How to Find Birth Information in Utah

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United StatesGotoarrow.pngVital RecordsGotoarrow.png United States Birth RecordsGotoarrow.png How to Find Birth Information in the United States

See also Utah Gotoarrow.pngUtah Vital Records

See also United States, How to Use Birth Records and United States, How to Find Genealogy Records

Introduction[edit | edit source]

Looking for a birth certificate for an ancestor might seem like the first place to start your genealogical research, but no government agencies in Utah were required by law to record birth before 1898. Though not required to do so, Salt Lake City and Ogden began registering births in 1890 and Park City began registering births in 1892. [1] State registration of births began in 1905 and were generally complied with by 1917. During the time period from 1898 to 1905 or later, you may wish to search individual county records. See Utah Vital Records.

Birth records are considered confidential for a period of 100 years so access to more recent records may require proof that you are a direct descendant of the person whose record you seek. To obtain more recent birth records in Utah see "Obtaining Birth Records Research Guide" from the Utah State Department of Health, Bureau of Vital Records.

Fortunately, there are many other record sources that contain birth information besides official state birth certificates. Some birth records are filmed and/or digitized and part of's Historical Record Collections.

FamilySearch Collections This article describes a collection of records that is available for free online at FamilySearch.

  Access and search the records: Historical Record Collections .

You can also search either by topic or geographic location in the FamilySearch Catalog.

You may also wish to search the following categories of records that can contain birth information:

Additional Sources for Birth Records[edit | edit source]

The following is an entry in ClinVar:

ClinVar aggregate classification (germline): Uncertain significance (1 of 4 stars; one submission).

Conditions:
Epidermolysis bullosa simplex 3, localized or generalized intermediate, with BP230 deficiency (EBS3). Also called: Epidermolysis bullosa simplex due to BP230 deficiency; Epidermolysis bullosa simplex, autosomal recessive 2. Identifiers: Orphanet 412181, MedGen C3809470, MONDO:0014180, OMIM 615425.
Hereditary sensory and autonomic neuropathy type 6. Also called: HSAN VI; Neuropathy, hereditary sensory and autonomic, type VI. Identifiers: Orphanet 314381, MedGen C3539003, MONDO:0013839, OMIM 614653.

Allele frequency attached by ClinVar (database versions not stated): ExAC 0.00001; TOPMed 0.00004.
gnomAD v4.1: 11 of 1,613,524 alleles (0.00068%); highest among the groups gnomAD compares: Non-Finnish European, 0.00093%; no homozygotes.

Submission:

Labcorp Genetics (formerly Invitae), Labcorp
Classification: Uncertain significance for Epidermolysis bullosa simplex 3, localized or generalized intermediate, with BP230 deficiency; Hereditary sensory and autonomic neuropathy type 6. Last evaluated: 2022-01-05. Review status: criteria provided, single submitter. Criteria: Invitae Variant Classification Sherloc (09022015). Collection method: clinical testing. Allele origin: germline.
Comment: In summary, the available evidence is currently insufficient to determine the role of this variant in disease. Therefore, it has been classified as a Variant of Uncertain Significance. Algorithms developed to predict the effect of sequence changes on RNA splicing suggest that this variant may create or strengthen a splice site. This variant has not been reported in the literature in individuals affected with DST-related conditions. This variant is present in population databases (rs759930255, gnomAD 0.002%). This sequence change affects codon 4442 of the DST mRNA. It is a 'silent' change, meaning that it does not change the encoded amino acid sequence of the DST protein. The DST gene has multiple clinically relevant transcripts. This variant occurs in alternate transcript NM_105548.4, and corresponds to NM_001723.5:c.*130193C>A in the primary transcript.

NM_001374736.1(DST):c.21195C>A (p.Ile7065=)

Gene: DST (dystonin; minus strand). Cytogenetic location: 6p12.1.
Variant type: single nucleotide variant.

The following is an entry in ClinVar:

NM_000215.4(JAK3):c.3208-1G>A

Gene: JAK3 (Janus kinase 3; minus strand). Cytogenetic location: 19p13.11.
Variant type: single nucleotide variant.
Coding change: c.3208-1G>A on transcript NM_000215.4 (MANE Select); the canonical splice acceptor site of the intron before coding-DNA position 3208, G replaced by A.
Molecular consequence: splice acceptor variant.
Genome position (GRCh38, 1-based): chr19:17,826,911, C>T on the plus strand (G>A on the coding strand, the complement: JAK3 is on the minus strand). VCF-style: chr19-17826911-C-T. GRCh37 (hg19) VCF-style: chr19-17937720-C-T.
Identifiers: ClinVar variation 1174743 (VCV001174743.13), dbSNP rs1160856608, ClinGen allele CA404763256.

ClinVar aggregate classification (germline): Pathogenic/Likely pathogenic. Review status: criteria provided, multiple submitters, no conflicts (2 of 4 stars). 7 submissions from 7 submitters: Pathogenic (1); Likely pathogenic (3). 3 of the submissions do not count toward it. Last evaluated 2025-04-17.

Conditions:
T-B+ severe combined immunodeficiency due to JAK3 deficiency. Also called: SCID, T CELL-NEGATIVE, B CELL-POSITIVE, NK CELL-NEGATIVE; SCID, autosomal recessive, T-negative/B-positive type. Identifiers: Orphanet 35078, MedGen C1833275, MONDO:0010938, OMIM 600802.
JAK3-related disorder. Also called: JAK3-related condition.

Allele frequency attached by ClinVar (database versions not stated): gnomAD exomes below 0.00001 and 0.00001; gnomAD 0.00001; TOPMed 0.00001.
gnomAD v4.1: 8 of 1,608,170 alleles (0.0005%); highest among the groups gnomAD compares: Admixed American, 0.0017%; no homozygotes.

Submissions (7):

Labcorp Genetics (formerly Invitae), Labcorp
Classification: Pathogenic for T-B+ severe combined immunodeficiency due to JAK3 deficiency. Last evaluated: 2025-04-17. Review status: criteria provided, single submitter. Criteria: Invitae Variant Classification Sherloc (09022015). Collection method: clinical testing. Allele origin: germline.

Content of Birth Records[edit | edit source]

Not all of the alternative sources for birth information are going to contain the same information. Some of the sources, such as U.S. Census records, may contain only an approximate date of birth. But birth records generally give the child's name, sex, date and place of birth, and the names of the parents. Records of the twentieth century or later, may provide additional details, such as the name of the hospital, birthplace of parents, occupation of the parents, marital status of the mother, and the number of other children born to the mother.

Types of information you may find in birth records[edit | edit source]

  • An address that would lead to the discovery of the family in a census or city directory
  • Ages of parents
  • Child’s birth order
  • Child's gender
  • Church records for the birth
  • Date of birth
  • Family’s home address
  • Full name of child
  • Hospital or name a medical attendant
  • Maiden name for the mother
  • Names of both parents
  • Names of the previous generation
  • Newspaper birth announcement
  • Occupation of parents
  • Parents' approximate years of birth
  • Parents' birthplaces
  • Place of birth
  • Race of child
  • Religious affiliation
  • Which children belong to which mother in the case of multiple marriages

Delayed or Supplementary Birth Records[edit | edit source]

Utah State law provides for the issuance of a delayed birth certificates if one was not created at the time of birth.[2]

Utah law also provides for the creation of a supplementary birth certificate for any person born in this state who is legitimized by the subsequent marriage of the child's natural parents, or whose parentage has been determined by any U.S. state court or Canadian provincial court having jurisdiction, or who has been legally adopted under the law of this or any other state or any province of Canada.[3]

Delayed birth certificates or supplemental birth certificates are dated back to the date of the original birth, if known.

References[edit | edit source]

  1. Utah Government Services, Division of Archives and Records Service, Birth Records at (accessed 13 September 2012).
  2. Utah Health Code, Title 26, Chapter 2, Section 8
  3. Utah Health Code, Title 26, Chapter 2, Section 10.